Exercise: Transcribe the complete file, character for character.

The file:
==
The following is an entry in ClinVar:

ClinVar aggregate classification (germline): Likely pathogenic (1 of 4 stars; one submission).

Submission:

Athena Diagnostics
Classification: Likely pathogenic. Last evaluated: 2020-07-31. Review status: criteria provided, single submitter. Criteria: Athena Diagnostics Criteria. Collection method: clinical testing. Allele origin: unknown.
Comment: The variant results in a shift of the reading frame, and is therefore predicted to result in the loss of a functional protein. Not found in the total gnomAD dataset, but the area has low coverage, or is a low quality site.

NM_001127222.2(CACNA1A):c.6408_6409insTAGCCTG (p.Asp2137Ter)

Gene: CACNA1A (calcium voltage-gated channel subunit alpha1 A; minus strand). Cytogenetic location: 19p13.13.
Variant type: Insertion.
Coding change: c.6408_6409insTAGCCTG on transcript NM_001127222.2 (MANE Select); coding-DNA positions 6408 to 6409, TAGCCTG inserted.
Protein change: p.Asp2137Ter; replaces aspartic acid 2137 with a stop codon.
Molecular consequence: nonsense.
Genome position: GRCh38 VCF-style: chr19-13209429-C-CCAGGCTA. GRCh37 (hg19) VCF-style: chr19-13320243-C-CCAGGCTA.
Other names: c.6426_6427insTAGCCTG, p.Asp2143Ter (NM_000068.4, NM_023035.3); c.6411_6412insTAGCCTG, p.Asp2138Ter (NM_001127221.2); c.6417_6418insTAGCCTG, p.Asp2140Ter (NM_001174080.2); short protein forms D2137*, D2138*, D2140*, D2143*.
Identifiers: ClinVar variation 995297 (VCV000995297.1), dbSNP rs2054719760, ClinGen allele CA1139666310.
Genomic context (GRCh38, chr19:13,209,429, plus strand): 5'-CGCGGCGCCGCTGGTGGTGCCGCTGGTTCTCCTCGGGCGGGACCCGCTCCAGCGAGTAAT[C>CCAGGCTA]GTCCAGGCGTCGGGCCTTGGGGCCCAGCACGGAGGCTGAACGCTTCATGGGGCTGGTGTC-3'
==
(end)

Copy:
The following is an entry in ClinVar:

ClinVar aggregate classification (germline): Likely pathogenic (1 of 4 stars; one submission).

Submission:

Athena Diagnostics
Classification: Likely pathogenic. Last evaluated: 2020-07-31. Review status: criteria provided, single submitter. Criteria: Athena Diagnostics Criteria. Collection method: clinical testing. Allele origin: unknown.
Comment: The variant results in a shift of the reading frame, and is therefore predicted to result in the loss of a functional protein. Not found in the total gnomAD dataset, but the area has low coverage, or is a low quality site.

NM_001127222.2(CACNA1A):c.6408_6409insTAGCCTG (p.Asp2137Ter)

Gene: CACNA1A (calcium voltage-gated channel subunit alpha1 A; minus strand). Cytogenetic location: 19p13.13.
Variant type: Insertion.
Coding change: c.6408_6409insTAGCCTG on transcript NM_001127222.2 (MANE Select); coding-DNA positions 6408 to 6409, TAGCCTG inserted.
Protein change: p.Asp2137Ter; replaces aspartic acid 2137 with a stop codon.
Molecular consequence: nonsense.
Genome position: GRCh38 VCF-style: chr19-13209429-C-CCAGGCTA. GRCh37 (hg19) VCF-style: chr19-13320243-C-CCAGGCTA.
Other names: c.6426_6427insTAGCCTG, p.Asp2143Ter (NM_000068.4, NM_023035.3); c.6411_6412insTAGCCTG, p.Asp2138Ter (NM_001127221.2); c.6417_6418insTAGCCTG, p.Asp2140Ter (NM_001174080.2); short protein forms D2137*, D2138*, D2140*, D2143*.
Identifiers: ClinVar variation 995297 (VCV000995297.1), dbSNP rs2054719760, ClinGen allele CA1139666310.
Genomic context (GRCh38, chr19:13,209,429, plus strand): 5'-CGCGGCGCCGCTGGTGGTGCCGCTGGTTCTCCTCGGGCGGGACCCGCTCCAGCGAGTAAT[C>CCAGGCTA]GTCCAGGCGTCGGGCCTTGGGGCCCAGCACGGAGGCTGAACGCTTCATGGGGCTGGTGTC-3'